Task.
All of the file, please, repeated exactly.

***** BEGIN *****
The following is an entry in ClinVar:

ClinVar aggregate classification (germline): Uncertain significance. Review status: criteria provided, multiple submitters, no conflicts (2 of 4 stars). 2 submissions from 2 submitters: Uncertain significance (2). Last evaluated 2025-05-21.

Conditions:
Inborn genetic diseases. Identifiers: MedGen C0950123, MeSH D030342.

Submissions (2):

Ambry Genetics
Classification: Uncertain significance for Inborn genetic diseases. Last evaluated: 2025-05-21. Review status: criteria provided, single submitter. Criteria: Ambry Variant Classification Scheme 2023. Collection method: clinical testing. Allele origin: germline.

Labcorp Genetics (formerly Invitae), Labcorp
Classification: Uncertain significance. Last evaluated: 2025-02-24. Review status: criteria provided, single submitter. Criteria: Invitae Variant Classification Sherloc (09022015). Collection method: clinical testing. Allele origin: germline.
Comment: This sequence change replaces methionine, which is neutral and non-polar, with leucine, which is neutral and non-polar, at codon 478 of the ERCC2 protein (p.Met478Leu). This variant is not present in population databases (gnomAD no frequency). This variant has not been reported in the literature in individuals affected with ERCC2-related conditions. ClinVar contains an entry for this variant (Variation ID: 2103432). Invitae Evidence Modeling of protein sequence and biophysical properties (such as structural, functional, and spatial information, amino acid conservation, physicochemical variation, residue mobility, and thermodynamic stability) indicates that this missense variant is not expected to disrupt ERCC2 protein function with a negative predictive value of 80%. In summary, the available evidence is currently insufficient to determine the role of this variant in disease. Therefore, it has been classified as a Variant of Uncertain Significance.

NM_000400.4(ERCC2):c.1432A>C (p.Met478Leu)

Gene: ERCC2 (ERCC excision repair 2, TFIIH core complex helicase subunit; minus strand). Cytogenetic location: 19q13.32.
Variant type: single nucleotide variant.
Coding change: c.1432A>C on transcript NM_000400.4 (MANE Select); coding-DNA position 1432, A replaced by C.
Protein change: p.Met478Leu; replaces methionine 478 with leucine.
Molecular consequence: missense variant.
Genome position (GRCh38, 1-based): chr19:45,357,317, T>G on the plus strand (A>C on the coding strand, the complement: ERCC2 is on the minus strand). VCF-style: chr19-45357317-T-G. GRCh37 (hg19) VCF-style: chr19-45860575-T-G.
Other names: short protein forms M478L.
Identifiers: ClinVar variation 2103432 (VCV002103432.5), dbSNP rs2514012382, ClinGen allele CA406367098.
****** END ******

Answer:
The following is an entry in ClinVar:

ClinVar aggregate classification (germline): Uncertain significance. Review status: criteria provided, multiple submitters, no conflicts (2 of 4 stars). 2 submissions from 2 submitters: Uncertain significance (2). Last evaluated 2025-05-21.

Conditions:
Inborn genetic diseases. Identifiers: MedGen C0950123, MeSH D030342.

Submissions (2):

Ambry Genetics
Classification: Uncertain significance for Inborn genetic diseases. Last evaluated: 2025-05-21. Review status: criteria provided, single submitter. Criteria: Ambry Variant Classification Scheme 2023. Collection method: clinical testing. Allele origin: germline.

Labcorp Genetics (formerly Invitae), Labcorp
Classification: Uncertain significance. Last evaluated: 2025-02-24. Review status: criteria provided, single submitter. Criteria: Invitae Variant Classification Sherloc (09022015). Collection method: clinical testing. Allele origin: germline.
Comment: This sequence change replaces methionine, which is neutral and non-polar, with leucine, which is neutral and non-polar, at codon 478 of the ERCC2 protein (p.Met478Leu). This variant is not present in population databases (gnomAD no frequency). This variant has not been reported in the literature in individuals affected with ERCC2-related conditions. ClinVar contains an entry for this variant (Variation ID: 2103432). Invitae Evidence Modeling of protein sequence and biophysical properties (such as structural, functional, and spatial information, amino acid conservation, physicochemical variation, residue mobility, and thermodynamic stability) indicates that this missense variant is not expected to disrupt ERCC2 protein function with a negative predictive value of 80%. In summary, the available evidence is currently insufficient to determine the role of this variant in disease. Therefore, it has been classified as a Variant of Uncertain Significance.

NM_000400.4(ERCC2):c.1432A>C (p.Met478Leu)

Gene: ERCC2 (ERCC excision repair 2, TFIIH core complex helicase subunit; minus strand). Cytogenetic location: 19q13.32.
Variant type: single nucleotide variant.
Coding change: c.1432A>C on transcript NM_000400.4 (MANE Select); coding-DNA position 1432, A replaced by C.
Protein change: p.Met478Leu; replaces methionine 478 with leucine.
Molecular consequence: missense variant.
Genome position (GRCh38, 1-based): chr19:45,357,317, T>G on the plus strand (A>C on the coding strand, the complement: ERCC2 is on the minus strand). VCF-style: chr19-45357317-T-G. GRCh37 (hg19) VCF-style: chr19-45860575-T-G.
Other names: short protein forms M478L.
Identifiers: ClinVar variation 2103432 (VCV002103432.5), dbSNP rs2514012382, ClinGen allele CA406367098.